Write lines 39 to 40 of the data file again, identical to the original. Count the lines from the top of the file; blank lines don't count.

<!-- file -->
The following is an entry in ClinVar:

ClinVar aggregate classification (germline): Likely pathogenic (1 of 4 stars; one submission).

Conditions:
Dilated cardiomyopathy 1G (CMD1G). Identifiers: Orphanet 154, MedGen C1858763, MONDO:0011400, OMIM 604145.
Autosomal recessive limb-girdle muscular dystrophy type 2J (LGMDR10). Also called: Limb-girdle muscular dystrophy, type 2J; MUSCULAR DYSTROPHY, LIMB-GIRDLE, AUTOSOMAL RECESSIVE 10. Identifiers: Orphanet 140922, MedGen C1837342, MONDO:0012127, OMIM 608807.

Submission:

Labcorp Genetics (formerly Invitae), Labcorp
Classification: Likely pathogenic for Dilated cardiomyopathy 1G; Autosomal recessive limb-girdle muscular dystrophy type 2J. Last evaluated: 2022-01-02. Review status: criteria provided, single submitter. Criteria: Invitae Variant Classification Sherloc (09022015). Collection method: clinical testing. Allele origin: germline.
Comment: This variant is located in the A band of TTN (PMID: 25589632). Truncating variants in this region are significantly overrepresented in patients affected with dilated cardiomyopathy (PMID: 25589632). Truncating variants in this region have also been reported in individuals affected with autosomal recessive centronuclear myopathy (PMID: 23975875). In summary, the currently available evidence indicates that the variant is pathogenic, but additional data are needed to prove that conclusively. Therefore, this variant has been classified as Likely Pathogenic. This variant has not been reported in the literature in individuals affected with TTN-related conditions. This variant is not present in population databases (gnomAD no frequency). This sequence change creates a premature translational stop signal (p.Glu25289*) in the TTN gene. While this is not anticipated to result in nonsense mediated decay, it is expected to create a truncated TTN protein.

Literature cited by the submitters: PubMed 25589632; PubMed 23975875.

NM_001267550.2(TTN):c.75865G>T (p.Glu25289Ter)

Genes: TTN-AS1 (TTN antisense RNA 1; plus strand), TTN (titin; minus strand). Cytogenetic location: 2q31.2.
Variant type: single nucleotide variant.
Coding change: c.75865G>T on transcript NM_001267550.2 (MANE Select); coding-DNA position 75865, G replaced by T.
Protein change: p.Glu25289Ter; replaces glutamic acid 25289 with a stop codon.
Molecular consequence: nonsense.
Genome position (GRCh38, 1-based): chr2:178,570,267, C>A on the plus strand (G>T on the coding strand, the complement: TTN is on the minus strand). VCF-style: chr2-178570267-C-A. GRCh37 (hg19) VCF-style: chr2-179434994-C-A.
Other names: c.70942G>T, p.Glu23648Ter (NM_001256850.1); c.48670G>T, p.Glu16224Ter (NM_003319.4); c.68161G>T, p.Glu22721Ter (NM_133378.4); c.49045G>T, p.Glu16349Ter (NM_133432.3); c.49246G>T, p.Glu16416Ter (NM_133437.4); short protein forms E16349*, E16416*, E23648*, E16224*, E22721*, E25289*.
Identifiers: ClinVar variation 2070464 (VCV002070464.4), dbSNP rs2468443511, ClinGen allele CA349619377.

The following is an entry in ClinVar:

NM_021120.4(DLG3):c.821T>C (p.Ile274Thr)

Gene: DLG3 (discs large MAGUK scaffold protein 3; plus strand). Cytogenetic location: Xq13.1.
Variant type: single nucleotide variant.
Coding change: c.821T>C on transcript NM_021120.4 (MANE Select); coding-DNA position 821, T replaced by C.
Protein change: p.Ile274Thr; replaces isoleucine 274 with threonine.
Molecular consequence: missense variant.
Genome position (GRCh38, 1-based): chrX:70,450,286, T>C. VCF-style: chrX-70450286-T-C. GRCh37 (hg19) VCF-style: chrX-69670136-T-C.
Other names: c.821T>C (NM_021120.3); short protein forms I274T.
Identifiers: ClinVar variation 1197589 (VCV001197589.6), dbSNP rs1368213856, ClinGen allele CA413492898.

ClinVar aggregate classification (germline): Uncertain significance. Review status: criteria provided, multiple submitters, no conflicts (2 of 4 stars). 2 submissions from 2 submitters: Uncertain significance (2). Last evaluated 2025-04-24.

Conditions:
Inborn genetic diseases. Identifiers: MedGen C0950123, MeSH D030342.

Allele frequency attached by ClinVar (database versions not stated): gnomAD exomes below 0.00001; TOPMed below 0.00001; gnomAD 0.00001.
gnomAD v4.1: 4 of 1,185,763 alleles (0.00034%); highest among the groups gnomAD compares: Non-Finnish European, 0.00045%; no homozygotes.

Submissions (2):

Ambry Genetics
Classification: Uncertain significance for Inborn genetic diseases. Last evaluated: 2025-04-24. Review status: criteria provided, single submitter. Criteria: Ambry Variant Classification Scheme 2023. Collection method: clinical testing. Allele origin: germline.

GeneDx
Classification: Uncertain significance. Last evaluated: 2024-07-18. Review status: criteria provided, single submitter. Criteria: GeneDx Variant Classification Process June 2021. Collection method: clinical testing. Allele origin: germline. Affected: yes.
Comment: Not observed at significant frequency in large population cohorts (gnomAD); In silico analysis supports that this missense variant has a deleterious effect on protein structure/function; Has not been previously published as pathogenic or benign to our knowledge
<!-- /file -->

Classification: Uncertain significance. Last evaluated: 2024-07-18. Review status: criteria provided, single submitter. Criteria: GeneDx Variant Classification Process June 2021. Collection method: clinical testing. Allele origin: germline. Affected: yes.
Comment: Not observed at significant frequency in large population cohorts (gnomAD); In silico analysis supports that this missense variant has a deleterious effect on protein structure/function; Has not been previously published as pathogenic or benign to our knowledge